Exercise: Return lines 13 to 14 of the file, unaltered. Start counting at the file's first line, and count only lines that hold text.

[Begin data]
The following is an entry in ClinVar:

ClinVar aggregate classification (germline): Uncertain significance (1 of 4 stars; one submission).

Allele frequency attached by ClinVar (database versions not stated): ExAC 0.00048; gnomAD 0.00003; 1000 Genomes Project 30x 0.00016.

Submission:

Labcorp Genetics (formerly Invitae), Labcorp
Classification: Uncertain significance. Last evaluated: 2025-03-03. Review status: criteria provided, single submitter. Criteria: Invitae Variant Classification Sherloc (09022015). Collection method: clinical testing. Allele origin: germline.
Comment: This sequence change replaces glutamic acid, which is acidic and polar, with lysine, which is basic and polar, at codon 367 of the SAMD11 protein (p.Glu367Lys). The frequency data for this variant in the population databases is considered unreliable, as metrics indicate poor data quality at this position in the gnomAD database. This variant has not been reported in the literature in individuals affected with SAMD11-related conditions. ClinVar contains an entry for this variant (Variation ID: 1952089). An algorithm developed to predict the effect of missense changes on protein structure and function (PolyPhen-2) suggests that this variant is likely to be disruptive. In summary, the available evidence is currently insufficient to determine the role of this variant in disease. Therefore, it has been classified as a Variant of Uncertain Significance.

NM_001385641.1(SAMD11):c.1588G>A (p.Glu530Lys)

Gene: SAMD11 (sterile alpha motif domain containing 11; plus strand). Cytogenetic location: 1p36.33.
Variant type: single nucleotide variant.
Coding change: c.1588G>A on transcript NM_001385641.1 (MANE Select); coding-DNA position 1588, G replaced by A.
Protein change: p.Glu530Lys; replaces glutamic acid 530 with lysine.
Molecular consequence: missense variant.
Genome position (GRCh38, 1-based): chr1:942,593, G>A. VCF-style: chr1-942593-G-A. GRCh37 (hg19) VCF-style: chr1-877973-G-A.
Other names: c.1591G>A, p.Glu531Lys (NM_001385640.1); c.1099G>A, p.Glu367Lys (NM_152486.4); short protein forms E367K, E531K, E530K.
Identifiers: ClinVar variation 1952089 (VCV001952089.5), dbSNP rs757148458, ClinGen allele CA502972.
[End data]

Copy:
Molecular consequence: missense variant.
Genome position (GRCh38, 1-based): chr1:942,593, G>A. VCF-style: chr1-942593-G-A. GRCh37 (hg19) VCF-style: chr1-877973-G-A.